Women are the most rapidly growing demographic in business travel today. Over half of travel programs in 2018 had a higher percentage of female travelers compared to 2-3 years ago. Yet, with so many women traveling for business, there is a vast deficiency in programs dedicated to helping these travelers feel safe.

Women Face Safety Concerns

According to a recent survey from the Global Business Travel Association (GBTA), 71% of female business travelers feel that they face greater risk when traveling than their male counterparts, with particular concern of sexual harassment and assault or kidnapping when traveling to certain countries and cities. These concerns are valid, as 80% of women have reported that safety concerns impacted their productivity on business trips in the past year. There are plenty of steps that women and their travel managers can take to mitigate these risks:

Steps Your Travelers Should Take 


  • Regularly communicate and share your itinerary with travel managers, friends, and family
  • Always remain vigilant, and research your destination beforehand to avoid getting lost
  • Keep your phone charged at all times

When Traveling by Air:

  • Use covered luggage tags, and write your office address instead of your home address
  • Schedule flights that land during daylight hours

When Booking Hotels:

  • Only stay in hotels with 24-hour onsite security
  • Request rooms on the third floor or higher, limiting access from the outside

For International Travel:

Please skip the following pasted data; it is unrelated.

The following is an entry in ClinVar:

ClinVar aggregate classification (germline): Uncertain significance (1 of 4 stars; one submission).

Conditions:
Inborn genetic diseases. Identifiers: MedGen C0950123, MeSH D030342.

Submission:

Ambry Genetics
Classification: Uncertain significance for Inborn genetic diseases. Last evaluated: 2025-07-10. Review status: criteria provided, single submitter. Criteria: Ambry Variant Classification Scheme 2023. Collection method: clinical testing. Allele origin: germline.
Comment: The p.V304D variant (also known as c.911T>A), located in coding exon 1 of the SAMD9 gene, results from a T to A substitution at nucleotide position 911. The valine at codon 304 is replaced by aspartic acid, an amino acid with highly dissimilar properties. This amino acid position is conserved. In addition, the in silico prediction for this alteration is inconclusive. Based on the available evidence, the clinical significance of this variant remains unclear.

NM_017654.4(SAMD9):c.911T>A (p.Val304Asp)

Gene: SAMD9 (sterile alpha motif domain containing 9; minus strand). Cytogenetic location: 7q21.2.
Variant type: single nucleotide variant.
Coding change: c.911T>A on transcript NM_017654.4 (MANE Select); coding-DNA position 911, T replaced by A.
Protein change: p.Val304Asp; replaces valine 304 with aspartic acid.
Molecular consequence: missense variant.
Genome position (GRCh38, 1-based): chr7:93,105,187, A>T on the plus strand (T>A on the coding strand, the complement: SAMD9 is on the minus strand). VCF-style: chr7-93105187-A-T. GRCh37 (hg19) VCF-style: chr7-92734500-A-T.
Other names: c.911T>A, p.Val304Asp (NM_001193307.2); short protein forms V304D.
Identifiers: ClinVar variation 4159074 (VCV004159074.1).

• Register chauffeured ground transportation ahead of time and confirm the driver’s name and license plate before entering a vehicle
  • Research the culture ahead of time and know how to blend in
  • Keep your passport on you at all times, and wear a hidden money belt with your wallet contents

Travel Managers Must Do Their Part

As an added step, travel managers and TMCs should ensure that they are providing their female travelers with the resources they need to stay safe. In 2018, only 39% of travel programs reported regularly providing chauffeured transportation to female travelers. One out of five travel buyers reported that their company does not offer an assistance hotline, which is crucial to female travelers – especially to those facing a dangerous situation. These resources, along with mindful booking, regular communication, and careful planning, are essential to giving women the security that they need to focus on their jobs, rather than their well-being, while traveling.

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